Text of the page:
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    New Herpes Drugs on the Way

    WebMD Health News
    Reviewed by Gary D. Vogin, MD

    April 1, 2002 -- When Zovirax hit the market in the 1970s, it was a huge relief for millions of people suffering from oral and genital herpes. Although the original formula has been modified and improved over the years, it still doesn't work for everyone. Some people continue to experience frequent, painful outbreaks. But that may soon change. Researchers report they've developed an entirely new class of herpes drug.

    In the April issue of Nature Medicine, two pharmaceutical companies describe their findings. The three compounds are not the same, but they fight the herpes simplex virus (HSV) in the same way -- by preventing its DNA from duplicating. Since this new mechanism is different from that of currently available drugs, the new compounds -- all in pill form and known collectively as helicase-primase inhibitors -- could potentially help people who are resistant to Zovirax.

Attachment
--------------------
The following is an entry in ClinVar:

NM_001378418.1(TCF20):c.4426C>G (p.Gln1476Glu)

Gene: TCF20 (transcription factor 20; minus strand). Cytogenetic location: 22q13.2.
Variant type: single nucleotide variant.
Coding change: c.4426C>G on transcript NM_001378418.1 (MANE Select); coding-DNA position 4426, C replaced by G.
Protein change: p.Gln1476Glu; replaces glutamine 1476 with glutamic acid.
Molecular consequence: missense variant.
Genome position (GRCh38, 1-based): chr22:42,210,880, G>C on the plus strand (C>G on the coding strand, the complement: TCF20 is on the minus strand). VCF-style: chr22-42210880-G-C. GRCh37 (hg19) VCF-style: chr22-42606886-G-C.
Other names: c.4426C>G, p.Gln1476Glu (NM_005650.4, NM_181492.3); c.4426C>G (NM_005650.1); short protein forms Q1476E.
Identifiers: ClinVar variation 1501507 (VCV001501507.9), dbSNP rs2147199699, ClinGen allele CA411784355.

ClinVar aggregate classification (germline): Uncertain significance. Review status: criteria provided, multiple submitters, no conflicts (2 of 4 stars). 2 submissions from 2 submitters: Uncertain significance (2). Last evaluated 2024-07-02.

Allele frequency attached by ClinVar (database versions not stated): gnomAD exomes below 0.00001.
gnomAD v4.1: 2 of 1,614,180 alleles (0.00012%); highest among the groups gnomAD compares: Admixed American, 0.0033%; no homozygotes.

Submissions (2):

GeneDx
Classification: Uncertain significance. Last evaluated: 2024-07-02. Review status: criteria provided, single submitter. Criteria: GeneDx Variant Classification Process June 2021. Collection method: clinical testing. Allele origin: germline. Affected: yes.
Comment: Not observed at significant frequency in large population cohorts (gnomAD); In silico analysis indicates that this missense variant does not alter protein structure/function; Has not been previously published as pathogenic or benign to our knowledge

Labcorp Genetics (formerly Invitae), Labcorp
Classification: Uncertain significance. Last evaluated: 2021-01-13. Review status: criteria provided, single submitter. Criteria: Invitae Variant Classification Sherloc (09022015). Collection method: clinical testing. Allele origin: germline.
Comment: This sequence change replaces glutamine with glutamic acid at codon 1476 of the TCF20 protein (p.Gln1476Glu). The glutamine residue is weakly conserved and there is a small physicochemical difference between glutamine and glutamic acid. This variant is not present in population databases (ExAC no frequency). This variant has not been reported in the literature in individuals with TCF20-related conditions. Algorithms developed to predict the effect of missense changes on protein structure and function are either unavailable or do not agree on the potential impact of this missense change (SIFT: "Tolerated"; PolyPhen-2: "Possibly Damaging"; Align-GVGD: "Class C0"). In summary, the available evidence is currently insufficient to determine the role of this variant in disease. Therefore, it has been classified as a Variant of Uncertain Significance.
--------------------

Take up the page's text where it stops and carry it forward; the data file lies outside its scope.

Gerald Kleymann and colleagues at Bayer AG in Wuppertal, Germany, tested their new compound on mice.

    They found that it shortens healing time, prevents a rebound reaction after stopping treatment, and reduces the frequency and severity of outbreaks. "This class of drugs has significant potential for the treatment of HSV disease in humans, including those resistant to current medications," they write.

    James Crute and colleagues at Boehringer Ingelheim Pharmaceuticals in Ridgefield, Conn., and Laval, Quebec, also found that their compound was quite effective against both oral and vaginal herpes outbreaks in mice.

    There were no serious side effects in the test animals with any of the new compounds.

    In an editorial accompanying the two reports, Clyde Crumpacker, MD, and Priscilla Schaffer, PhD, of Boston's Beth Israel Deaconess Medical Center write that the drugs do look quite promising. Still, while they may suppress herpes outbreaks, they are not a cure -- the disease is still active in the body and can be spread to others through intimate contact. They write that continued research should focus on identifying compounds to block the latent, or dormant, stage of the virus, and at developing a vaccine to prevent infection.

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